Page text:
ATLANTA — Ohio State’s bid for redemption came up one point short in the Peach Bowl.
Georgia scored a game-winning touchdown with 54 seconds left to erase a 14-point deficit, a 42-41 margin that held up when Noah Ruggles missed a 50-yard field goal with three seconds left.
That sent the Buckeyes home and earned the Bulldogs a chance to defend their national championship in the CFP national championship game against TCU in Los Angeles on Jan. 9.
“I thought our team came out and swung and played hard in this game, came up short,” Ohio State head coach Ryan Day said. “It came down to one play. It wasn’t just the last play. There were a lot of plays in the game that you wish you had back as coaches and players. That’s what happens in a game like this.
“But I told the guys I’m proud of the way they played. I’m proud of the way they competed. For the older guys, the seniors, proud of what they’ve done for the program. For the younger guys, the guys that are coming back, it’s an opportunity to learn and grow and see what it takes to win in the CFP.”
Here are five things to know about the game:
1. The first half was a barn-burner.
Neither defense covered itself in glory in the first 30 minutes as the team combined for 561 yards and 52 points.
Stroud completed 15 of 19 passes for 238 yards in the first half while Harrison caught five passes for 106.
Bennett completed 12 of 19 passes for 191 yards, and Kenny McIntosh ran for 56 while Daijun Edwards added 48 more on the ground.
2. Ohio State separated in the third quarter.
The Buckeyes forced a three-and-out defensively to start the second half then drove 70 yards for a touchdown. Stroud’s 10-yard pass to Emeka Egbuka extended the lead to 11 points.
They pushed it to 14 on a 25-yard field goal by Ruggles in the final minute of the quarter.
3. Georgia dominated the fourth.
The Bulldogs outscored the Buckeyes 18-3 in the final stanza, and they finished with almost double their total yards (187-97).
4. The Ohio State offense answered the bell.
After coming up short in most of Ohio State’s losses over the last eight seasons, the Ohio State offense was fantastic on Saturday night.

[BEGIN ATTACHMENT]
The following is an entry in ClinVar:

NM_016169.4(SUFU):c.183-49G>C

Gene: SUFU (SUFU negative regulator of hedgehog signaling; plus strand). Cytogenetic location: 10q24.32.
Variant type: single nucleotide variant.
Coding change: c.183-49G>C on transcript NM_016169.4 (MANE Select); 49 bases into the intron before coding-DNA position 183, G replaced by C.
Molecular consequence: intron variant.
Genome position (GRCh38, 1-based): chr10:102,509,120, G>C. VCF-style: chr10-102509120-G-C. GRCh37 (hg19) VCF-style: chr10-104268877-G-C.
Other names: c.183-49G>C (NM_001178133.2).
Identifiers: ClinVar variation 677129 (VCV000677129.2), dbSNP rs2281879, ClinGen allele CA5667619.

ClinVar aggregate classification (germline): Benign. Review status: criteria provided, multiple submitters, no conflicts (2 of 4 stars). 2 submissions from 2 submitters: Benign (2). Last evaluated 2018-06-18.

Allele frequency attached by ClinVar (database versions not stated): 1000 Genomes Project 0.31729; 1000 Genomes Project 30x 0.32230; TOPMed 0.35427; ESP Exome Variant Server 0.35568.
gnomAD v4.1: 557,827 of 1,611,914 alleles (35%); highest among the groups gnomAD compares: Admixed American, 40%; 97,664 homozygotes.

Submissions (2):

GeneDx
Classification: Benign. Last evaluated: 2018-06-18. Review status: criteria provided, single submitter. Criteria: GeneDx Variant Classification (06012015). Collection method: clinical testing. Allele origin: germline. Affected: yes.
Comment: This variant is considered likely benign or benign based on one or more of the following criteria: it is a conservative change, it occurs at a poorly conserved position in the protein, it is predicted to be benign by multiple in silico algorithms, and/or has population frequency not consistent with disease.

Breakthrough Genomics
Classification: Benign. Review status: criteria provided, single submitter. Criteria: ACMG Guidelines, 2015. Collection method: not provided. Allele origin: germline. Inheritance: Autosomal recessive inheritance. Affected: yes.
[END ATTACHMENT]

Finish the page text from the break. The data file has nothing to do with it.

The Buckeyes scored on eight of their 14 drives and finished with 467 total yards in 66 plays, an average of 7.1 per attempt.
Stroud finished 23 for 34 for 348 yards passing with four touchdowns and no interceptions. He also scrambled more than usual and ended up with 71 yards on the ground before accounting for sacks (minus-37).
Egbuka had 112 yards on eight catches while Marvin Harrison Jr. had 106 yards on five catches before going out with a head injury late in the third quarter.
“At the end of the day, we had the mindset of we were going to let everything hang,” Stroud said. “We were going to go out and fight as hard as we can and swing as hard as we can. I felt we did that.”
5. Big plays were a killer again for the defense.
After five home run touchdowns sunk Ohio State against Michigan, the explosive play was a thorn in the side of the Buckeyes again Saturday night.
Georgia totaled 17 big plays, which are counted as pass plays of more than 15 yards and runs of more than 10.
The most important was probably a 76-yard touchdown from Bennett to Arian Smith that cut Ohio State’s lead to three with more than eight minutes still left to play.
“It was something that we spent a lot of time talking about is avoiding the big play,” Day said. “I think the difference was in this game, it didn’t demoralize us. We kept swinging and fighting, and we just kept going at it.
“But call it for what it is. If we’re going to win these games, we can’t give up those big explosive plays. They’re hard to come back from, but there was still a lot of positive things out there.”
Stetson Bennett IV stole this honor from Stroud with the late game-winning drive. Georgia’s quarterback ended up with 398 yards and three touchdowns, though he did throw an interception while Stroud did not.
Stat of the game
For the second straight game, Ohio State allowed a school-record in yards per play. Georgia’s 8.88 edged Michigan’s 8.83
About the Author